etiquette tagged posts

[Cheemchi Academy] Chopsticks Lesson 2.3 : Chinese etiquette

The summer vacation is (almost) over! Schools are starting their lessons again, so we also start our lessons ! Here one about the Chinese chopsticks etiquette.

China is one of the traditional chopstick cultures, along with Japan and Korea. If you want more information about proper chopstick etiquette, go to the Japanese etiquette lesson. There is one major difference between the Chinese chopstick and the Japanese chopstick. Chinese chopsticks are usually round unlike the square-sided Japanese kind. Also they don’t come attached , so you don’t have to snap them apart like Japanese ones. 

Like the other etiquette ( the proper chopstick etiquette) it’s not allowed to wave with your chopsticks around over different dishes trying to select what you want, don’t stick the chopstick ends into the...

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[Cheemchi Academy] Chopstick Lesson 2.2 : Korean etiquette

Today’s lesson is about the Korean etiquette.

The Japanese chopsticks are mostly presented in a wrapper. The Korean chopsticks are rarely presented in a wrapper, so unless you have a little ceramic chopstick rest, you need to rest the “mouth” end of your chopsticks alongside the plate, the idea also being that the food end of the chopsticks should never touch the table. Never place your chopsticks parallel to each other across the top of a rice bowl, this is considered to be very rude. Also never place bits of unwanted food in a used rice bowl this is also considered very rude. Use the chopsticks to eat soup ( see also the Japanese etiquette), rice, peanuts and every other item on your plate...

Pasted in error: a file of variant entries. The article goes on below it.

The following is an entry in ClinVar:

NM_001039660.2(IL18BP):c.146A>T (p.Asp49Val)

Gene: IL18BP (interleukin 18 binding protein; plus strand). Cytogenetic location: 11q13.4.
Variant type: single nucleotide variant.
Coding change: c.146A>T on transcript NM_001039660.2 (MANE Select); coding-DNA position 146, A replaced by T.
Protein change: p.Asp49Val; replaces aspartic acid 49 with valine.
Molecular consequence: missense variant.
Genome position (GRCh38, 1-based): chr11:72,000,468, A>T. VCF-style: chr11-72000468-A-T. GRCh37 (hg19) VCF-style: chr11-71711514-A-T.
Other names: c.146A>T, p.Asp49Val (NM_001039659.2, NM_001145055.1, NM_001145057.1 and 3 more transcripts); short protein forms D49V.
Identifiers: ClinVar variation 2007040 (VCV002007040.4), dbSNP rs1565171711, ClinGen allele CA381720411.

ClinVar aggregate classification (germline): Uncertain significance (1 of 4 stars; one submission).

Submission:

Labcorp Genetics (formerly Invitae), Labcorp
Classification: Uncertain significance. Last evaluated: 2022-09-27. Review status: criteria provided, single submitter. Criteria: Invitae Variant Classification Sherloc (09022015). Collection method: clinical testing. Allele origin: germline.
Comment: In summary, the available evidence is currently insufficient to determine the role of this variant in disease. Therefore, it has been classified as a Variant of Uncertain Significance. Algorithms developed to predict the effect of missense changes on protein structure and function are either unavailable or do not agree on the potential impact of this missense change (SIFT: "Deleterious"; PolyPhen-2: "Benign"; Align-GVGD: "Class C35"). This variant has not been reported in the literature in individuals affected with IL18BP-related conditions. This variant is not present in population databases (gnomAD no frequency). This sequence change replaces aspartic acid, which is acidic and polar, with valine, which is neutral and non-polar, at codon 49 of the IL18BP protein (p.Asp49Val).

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[Cheemchi Academy] Chopstick Lesson 2.1 : Japanese etiquette

Hello again and welcome to another chopstick lesson. Today we’re going to talk about Japanese chopstick etiquette ( more a fancy word for how not to be rude). The Japanese etiquette does also apply to the Chinese etiquette and the Korean etiquette but there are also some differences between them, but that is for another lesson.

So the Japanese chopsticks differ slightly from Chinese chopsticks and need to be more formally handled: don’t wander around with your chopsticks.

In Japan most of the time you have pickled vegetables (tsukemono) with your main dish. The tsukemono is usually served in a small dish or bowl and will often come with their own pair of serving chopsticks. Use them to transfer the tsukemono and not your chopsticks...

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